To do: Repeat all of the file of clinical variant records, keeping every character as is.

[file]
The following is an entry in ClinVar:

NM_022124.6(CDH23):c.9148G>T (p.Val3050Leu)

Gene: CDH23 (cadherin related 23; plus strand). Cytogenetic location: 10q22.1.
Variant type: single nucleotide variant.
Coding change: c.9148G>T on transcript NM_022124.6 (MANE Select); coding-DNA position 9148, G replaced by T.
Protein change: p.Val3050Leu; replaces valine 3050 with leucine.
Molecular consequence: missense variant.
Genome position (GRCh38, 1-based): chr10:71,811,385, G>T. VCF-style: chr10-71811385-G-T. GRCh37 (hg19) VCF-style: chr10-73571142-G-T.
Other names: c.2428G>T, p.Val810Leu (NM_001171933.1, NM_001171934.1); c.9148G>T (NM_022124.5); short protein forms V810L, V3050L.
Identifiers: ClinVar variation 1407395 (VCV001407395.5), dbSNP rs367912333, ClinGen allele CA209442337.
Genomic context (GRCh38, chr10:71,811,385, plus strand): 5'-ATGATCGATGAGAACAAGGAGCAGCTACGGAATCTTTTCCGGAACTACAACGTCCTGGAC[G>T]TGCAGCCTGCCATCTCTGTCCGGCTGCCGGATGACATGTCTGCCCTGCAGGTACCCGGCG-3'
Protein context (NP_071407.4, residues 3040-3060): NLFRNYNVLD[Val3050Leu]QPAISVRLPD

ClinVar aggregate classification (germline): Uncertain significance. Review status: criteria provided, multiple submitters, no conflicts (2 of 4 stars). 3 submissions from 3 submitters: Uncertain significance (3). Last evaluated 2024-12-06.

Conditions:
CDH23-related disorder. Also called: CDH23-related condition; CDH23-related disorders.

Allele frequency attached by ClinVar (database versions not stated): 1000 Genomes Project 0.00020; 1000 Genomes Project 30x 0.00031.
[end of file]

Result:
The following is an entry in ClinVar:

NM_022124.6(CDH23):c.9148G>T (p.Val3050Leu)

Gene: CDH23 (cadherin related 23; plus strand). Cytogenetic location: 10q22.1.
Variant type: single nucleotide variant.
Coding change: c.9148G>T on transcript NM_022124.6 (MANE Select); coding-DNA position 9148, G replaced by T.
Protein change: p.Val3050Leu; replaces valine 3050 with leucine.
Molecular consequence: missense variant.
Genome position (GRCh38, 1-based): chr10:71,811,385, G>T. VCF-style: chr10-71811385-G-T. GRCh37 (hg19) VCF-style: chr10-73571142-G-T.
Other names: c.2428G>T, p.Val810Leu (NM_001171933.1, NM_001171934.1); c.9148G>T (NM_022124.5); short protein forms V810L, V3050L.
Identifiers: ClinVar variation 1407395 (VCV001407395.5), dbSNP rs367912333, ClinGen allele CA209442337.
Genomic context (GRCh38, chr10:71,811,385, plus strand): 5'-ATGATCGATGAGAACAAGGAGCAGCTACGGAATCTTTTCCGGAACTACAACGTCCTGGAC[G>T]TGCAGCCTGCCATCTCTGTCCGGCTGCCGGATGACATGTCTGCCCTGCAGGTACCCGGCG-3'
Protein context (NP_071407.4, residues 3040-3060): NLFRNYNVLD[Val3050Leu]QPAISVRLPD

ClinVar aggregate classification (germline): Uncertain significance. Review status: criteria provided, multiple submitters, no conflicts (2 of 4 stars). 3 submissions from 3 submitters: Uncertain significance (3). Last evaluated 2024-12-06.

Conditions:
CDH23-related disorder. Also called: CDH23-related condition; CDH23-related disorders.

Allele frequency attached by ClinVar (database versions not stated): 1000 Genomes Project 0.00020; 1000 Genomes Project 30x 0.00031.